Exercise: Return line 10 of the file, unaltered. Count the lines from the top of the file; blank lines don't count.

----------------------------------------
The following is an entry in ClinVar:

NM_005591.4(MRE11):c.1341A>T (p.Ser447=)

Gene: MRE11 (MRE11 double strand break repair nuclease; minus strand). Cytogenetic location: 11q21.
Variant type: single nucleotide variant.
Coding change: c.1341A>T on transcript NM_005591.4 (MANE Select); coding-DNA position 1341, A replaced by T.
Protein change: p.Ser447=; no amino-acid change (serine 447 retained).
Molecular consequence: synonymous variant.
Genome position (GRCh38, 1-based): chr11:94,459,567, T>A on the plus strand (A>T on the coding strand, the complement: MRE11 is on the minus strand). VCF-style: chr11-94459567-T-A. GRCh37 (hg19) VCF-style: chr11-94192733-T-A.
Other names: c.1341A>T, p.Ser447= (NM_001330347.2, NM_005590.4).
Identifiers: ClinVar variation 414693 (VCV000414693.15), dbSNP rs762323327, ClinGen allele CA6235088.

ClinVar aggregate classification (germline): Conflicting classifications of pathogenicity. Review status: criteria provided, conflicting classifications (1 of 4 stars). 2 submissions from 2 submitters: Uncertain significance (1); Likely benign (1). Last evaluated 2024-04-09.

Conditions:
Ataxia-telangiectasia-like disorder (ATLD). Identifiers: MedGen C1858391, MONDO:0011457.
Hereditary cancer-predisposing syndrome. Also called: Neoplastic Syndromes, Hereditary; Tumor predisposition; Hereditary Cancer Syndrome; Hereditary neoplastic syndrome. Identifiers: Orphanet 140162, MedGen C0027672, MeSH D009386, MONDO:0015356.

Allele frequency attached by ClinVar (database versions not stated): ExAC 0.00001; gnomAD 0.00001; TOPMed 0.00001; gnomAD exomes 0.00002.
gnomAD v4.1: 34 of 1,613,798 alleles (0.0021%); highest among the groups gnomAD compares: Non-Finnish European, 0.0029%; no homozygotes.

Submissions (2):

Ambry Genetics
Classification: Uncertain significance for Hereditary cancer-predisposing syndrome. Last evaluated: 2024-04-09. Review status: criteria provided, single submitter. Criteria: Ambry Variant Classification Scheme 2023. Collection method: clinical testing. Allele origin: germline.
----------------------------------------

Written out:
Identifiers: ClinVar variation 414693 (VCV000414693.15), dbSNP rs762323327, ClinGen allele CA6235088.